5. Ty Murray (1969- )
> Hometown: Phoenix, Arizona
Ty Murray was inducted into the ProRodeo Hall of Fame in 2000. He’s won nine world championships (seven all-around titles and two bull-riding crowns). He’s also won the most money at one rodeo — $124,821 at the 1993 National Finals Rodeo — and the most money in one year, $297,896, also in 1993. Murray is recognized as the most dominant cowboy of his era.
4. John Wesley Hardin (1853-1895)
> Hometown: Bonham, Texas
Like many of the infamous gunslingers in the West, Hardin also tried his hand at ranching for a Texas rancher in 1871. He was trying to lay low after murdering a Texas state police guard who was transferring him to Waco for a trial. However, his hot temper betrayed him on a cattle drive. Hardin got in a dispute with the man in charge of another cattle herd and shot him through the heart. Hardin is also notorious for apparently shooting a man to death in an adjoining hotel room for snoring too loudly.
3. Annie Oakley (1860-1926)
> Hometown: Darke County, Ohio
Annie Oakley was the most skilled markswoman of her time. Her shooting ability was such that she earned enough money as a teenager to pay off the mortgage on her family’s home. She was a star attraction with Buffalo Bill’s Wild West Show. Oakley astonished audiences by shooting a cigarette off her husband’s lips and hitting the edge of a playing card from 30 paces away.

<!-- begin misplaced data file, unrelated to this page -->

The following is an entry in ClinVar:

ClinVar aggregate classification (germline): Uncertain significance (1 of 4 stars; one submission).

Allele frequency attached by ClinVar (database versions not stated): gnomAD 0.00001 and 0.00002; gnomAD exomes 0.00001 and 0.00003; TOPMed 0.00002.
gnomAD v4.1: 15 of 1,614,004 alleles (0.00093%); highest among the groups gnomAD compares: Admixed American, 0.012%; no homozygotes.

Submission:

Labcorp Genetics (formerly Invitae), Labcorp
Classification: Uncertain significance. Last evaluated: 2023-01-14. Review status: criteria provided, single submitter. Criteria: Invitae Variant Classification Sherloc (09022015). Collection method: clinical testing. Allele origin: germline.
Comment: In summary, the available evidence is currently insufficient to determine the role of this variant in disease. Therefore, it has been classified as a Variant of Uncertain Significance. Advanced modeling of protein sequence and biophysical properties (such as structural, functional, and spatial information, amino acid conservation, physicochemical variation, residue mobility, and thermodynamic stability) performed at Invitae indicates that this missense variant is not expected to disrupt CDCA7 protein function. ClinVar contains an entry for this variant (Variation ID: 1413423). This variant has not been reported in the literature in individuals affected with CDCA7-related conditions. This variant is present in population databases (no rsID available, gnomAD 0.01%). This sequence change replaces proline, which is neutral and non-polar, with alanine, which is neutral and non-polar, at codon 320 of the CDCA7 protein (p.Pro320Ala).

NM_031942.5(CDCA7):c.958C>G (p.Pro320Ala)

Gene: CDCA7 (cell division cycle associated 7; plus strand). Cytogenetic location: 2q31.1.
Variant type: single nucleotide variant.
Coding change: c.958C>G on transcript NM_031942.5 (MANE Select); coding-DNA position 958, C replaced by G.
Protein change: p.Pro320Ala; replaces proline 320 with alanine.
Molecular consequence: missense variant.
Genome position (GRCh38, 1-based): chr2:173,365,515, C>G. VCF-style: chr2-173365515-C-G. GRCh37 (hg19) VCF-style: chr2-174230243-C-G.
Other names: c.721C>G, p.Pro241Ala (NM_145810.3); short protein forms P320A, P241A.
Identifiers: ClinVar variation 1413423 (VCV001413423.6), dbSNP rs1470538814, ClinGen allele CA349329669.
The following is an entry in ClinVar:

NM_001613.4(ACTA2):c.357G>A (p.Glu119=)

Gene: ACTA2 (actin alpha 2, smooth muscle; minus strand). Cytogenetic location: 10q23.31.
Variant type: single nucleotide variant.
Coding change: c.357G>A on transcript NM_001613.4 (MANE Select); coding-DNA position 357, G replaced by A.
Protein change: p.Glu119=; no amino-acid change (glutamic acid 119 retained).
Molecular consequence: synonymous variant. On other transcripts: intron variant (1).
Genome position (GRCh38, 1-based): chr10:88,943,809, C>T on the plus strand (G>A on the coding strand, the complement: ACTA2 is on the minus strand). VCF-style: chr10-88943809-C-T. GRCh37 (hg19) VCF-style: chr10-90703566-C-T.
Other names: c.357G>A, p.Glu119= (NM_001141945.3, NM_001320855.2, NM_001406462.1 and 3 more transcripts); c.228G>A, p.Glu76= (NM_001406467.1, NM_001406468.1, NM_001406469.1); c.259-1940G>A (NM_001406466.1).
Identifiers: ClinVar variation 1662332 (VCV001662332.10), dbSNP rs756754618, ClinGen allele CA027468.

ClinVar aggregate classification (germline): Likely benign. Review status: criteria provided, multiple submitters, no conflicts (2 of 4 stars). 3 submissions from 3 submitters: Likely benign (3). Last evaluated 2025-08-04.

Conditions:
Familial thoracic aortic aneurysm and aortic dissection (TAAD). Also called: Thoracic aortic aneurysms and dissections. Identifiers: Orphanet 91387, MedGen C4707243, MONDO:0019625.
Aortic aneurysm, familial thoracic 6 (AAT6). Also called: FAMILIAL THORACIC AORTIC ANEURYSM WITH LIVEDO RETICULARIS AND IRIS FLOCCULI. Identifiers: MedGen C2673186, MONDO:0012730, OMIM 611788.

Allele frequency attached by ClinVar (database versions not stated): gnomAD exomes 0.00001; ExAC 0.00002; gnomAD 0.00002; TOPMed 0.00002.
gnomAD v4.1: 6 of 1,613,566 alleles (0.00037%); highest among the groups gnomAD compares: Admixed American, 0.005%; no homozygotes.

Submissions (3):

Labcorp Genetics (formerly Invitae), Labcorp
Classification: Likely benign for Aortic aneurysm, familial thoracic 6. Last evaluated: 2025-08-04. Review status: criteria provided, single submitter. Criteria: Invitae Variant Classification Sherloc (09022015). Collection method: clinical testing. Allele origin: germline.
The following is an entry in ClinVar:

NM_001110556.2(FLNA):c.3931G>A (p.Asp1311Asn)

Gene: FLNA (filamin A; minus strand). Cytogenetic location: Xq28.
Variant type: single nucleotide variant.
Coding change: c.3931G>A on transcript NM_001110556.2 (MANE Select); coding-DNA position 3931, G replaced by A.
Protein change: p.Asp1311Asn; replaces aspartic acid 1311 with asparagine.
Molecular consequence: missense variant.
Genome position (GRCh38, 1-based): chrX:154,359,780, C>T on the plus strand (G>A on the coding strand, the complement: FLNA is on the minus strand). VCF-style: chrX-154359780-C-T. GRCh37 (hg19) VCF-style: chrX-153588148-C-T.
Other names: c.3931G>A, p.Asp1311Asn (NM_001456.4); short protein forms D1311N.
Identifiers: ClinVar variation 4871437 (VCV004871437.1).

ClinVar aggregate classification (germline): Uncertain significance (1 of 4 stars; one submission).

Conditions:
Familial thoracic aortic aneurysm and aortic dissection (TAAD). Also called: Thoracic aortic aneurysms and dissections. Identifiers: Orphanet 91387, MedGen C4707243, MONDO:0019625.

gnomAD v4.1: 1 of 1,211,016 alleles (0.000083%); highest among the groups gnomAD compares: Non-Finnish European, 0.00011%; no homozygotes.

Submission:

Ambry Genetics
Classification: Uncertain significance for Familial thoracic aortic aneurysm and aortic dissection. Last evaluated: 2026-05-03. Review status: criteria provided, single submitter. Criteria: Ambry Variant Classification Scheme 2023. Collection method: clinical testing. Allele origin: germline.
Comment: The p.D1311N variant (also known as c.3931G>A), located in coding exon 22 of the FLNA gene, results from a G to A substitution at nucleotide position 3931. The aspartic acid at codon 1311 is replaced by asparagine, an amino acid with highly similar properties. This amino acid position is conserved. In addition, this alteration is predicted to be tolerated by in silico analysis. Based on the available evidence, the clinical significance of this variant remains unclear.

2. Will Rogers (1879-1935)
> Hometown: Oologah, Oklahoma
Rogers was an American author, actor, and humorist, earning the sobriquet “The Cowboy Philosopher.” Among his famous quotes is, “I am not a member of any organized party â I am a Democrat.” Rogers was part Native American and grew up in a ranching family in Oklahoma. He joined traveling Wild West shows and eventually parlayed his lassoing abilities into a vaudeville act. He was killed in a plane crash in Alaska in 1935.
1. Billy the Kid (1859-1881)
> Hometown: New York City, New York
We know Billy the Kid, born Henry McCarty, as a ruthless outlaw in the Old West. But for a time he worked as a cowboy for John Tunstall, a rancher in New Mexico. Billy got involved in a dispute between Tunstall and his business partners over Tunstall’s debt. When the local sheriff and his posse attempted to seize Tunstall’s cattle, Tunstall was killed. Billy was a witness, but before the sheriff was arrested, Billy was tossed into jail. Upon release, he embarked on the Old West’s most famous criminal career.
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